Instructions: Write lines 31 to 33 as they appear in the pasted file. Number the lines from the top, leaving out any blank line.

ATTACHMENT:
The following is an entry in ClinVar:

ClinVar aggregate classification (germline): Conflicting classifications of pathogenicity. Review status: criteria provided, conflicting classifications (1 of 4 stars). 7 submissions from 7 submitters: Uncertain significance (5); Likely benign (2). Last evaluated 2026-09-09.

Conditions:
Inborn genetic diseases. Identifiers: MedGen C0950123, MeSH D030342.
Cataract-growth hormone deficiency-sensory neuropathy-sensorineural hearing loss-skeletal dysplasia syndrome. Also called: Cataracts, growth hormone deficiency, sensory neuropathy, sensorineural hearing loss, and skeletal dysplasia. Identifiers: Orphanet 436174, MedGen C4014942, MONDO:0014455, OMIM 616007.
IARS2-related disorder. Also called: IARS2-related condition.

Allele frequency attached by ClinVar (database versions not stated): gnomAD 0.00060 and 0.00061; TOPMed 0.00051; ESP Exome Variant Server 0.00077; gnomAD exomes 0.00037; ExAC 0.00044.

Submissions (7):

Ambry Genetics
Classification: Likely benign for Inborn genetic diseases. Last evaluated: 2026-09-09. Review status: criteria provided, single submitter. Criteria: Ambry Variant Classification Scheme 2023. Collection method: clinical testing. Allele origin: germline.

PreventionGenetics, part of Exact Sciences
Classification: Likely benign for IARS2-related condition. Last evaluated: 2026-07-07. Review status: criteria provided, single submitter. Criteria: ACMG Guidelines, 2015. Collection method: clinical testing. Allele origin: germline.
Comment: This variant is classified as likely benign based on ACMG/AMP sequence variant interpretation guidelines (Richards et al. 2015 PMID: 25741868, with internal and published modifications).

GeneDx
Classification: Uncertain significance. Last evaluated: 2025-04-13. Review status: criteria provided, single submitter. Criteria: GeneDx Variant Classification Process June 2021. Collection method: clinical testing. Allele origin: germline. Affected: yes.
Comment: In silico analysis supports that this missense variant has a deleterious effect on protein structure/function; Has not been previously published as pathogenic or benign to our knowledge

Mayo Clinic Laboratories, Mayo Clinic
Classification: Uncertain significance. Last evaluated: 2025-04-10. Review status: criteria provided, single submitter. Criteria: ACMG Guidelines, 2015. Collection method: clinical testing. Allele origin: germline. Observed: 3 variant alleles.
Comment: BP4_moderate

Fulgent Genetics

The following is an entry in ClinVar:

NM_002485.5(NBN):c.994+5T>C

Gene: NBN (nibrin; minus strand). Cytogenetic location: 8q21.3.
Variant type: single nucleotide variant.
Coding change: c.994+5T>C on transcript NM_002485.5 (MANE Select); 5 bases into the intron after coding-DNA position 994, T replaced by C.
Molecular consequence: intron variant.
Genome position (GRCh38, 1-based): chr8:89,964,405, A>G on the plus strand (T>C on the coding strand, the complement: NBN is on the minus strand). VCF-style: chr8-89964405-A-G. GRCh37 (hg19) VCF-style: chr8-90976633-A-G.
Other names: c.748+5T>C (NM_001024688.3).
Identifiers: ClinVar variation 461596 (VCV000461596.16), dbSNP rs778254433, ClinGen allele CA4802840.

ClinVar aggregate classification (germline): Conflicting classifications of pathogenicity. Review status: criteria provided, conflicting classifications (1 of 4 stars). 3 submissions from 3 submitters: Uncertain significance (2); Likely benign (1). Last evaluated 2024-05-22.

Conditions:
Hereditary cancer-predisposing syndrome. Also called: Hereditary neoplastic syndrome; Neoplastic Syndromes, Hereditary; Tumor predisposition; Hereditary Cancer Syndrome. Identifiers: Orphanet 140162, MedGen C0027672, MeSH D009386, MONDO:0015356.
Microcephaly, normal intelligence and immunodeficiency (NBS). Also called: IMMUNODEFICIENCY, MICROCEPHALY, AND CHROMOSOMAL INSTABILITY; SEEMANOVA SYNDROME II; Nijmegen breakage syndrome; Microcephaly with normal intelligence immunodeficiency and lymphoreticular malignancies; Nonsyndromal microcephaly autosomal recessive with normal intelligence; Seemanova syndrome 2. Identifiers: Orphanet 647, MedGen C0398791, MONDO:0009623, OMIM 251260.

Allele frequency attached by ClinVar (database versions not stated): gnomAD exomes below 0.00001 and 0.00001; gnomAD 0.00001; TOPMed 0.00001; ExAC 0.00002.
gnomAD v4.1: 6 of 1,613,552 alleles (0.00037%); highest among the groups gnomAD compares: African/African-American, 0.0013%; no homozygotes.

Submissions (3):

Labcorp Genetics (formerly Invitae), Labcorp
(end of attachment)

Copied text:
Conditions:
Hereditary cancer-predisposing syndrome. Also called: Hereditary neoplastic syndrome; Neoplastic Syndromes, Hereditary; Tumor predisposition; Hereditary Cancer Syndrome. Identifiers: Orphanet 140162, MedGen C0027672, MeSH D009386, MONDO:0015356.
Microcephaly, normal intelligence and immunodeficiency (NBS). Also called: IMMUNODEFICIENCY, MICROCEPHALY, AND CHROMOSOMAL INSTABILITY; SEEMANOVA SYNDROME II; Nijmegen breakage syndrome; Microcephaly with normal intelligence immunodeficiency and lymphoreticular malignancies; Nonsyndromal microcephaly autosomal recessive with normal intelligence; Seemanova syndrome 2. Identifiers: Orphanet 647, MedGen C0398791, MONDO:0009623, OMIM 251260.